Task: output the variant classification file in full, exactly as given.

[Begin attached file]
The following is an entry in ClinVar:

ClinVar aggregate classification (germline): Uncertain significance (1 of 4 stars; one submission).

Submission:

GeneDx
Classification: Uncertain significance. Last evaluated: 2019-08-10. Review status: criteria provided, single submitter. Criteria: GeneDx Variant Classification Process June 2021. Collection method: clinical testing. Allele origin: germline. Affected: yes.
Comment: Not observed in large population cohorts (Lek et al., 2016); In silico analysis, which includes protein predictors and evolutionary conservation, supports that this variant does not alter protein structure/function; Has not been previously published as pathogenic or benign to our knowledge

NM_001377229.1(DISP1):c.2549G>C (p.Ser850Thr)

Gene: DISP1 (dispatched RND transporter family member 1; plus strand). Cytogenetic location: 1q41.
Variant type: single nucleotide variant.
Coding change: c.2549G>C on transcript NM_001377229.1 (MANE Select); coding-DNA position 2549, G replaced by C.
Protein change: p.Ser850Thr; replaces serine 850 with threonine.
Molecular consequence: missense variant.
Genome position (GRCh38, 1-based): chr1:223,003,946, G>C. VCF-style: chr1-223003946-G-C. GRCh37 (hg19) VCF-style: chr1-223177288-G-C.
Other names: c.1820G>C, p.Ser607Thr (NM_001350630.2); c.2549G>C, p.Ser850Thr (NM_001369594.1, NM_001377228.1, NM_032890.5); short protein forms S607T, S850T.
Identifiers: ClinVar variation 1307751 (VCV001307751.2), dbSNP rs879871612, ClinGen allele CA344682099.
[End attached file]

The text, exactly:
The following is an entry in ClinVar:

ClinVar aggregate classification (germline): Uncertain significance (1 of 4 stars; one submission).

Submission:

GeneDx
Classification: Uncertain significance. Last evaluated: 2019-08-10. Review status: criteria provided, single submitter. Criteria: GeneDx Variant Classification Process June 2021. Collection method: clinical testing. Allele origin: germline. Affected: yes.
Comment: Not observed in large population cohorts (Lek et al., 2016); In silico analysis, which includes protein predictors and evolutionary conservation, supports that this variant does not alter protein structure/function; Has not been previously published as pathogenic or benign to our knowledge

NM_001377229.1(DISP1):c.2549G>C (p.Ser850Thr)

Gene: DISP1 (dispatched RND transporter family member 1; plus strand). Cytogenetic location: 1q41.
Variant type: single nucleotide variant.
Coding change: c.2549G>C on transcript NM_001377229.1 (MANE Select); coding-DNA position 2549, G replaced by C.
Protein change: p.Ser850Thr; replaces serine 850 with threonine.
Molecular consequence: missense variant.
Genome position (GRCh38, 1-based): chr1:223,003,946, G>C. VCF-style: chr1-223003946-G-C. GRCh37 (hg19) VCF-style: chr1-223177288-G-C.
Other names: c.1820G>C, p.Ser607Thr (NM_001350630.2); c.2549G>C, p.Ser850Thr (NM_001369594.1, NM_001377228.1, NM_032890.5); short protein forms S607T, S850T.
Identifiers: ClinVar variation 1307751 (VCV001307751.2), dbSNP rs879871612, ClinGen allele CA344682099.